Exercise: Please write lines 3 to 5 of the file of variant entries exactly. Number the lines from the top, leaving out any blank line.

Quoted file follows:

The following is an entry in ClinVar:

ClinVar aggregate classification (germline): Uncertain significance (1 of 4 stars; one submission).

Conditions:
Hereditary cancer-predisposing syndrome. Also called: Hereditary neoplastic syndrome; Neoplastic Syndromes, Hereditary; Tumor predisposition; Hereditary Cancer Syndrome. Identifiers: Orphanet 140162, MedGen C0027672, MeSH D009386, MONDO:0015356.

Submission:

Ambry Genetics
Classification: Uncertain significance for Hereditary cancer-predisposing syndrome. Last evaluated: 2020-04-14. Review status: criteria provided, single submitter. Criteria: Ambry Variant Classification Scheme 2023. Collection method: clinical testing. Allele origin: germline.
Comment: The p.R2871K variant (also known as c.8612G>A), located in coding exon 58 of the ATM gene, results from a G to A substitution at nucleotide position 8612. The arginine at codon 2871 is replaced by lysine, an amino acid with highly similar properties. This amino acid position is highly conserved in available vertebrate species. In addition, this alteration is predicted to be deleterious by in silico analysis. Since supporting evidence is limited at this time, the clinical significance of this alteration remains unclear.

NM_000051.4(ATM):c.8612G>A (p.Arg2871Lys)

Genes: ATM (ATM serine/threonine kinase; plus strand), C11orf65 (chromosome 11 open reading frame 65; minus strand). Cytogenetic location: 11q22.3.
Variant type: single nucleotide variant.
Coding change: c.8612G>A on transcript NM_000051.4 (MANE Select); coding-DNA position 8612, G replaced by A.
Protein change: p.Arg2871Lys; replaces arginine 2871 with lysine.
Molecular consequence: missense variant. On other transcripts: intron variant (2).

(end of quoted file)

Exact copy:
Conditions:
Hereditary cancer-predisposing syndrome. Also called: Hereditary neoplastic syndrome; Neoplastic Syndromes, Hereditary; Tumor predisposition; Hereditary Cancer Syndrome. Identifiers: Orphanet 140162, MedGen C0027672, MeSH D009386, MONDO:0015356.

Submission: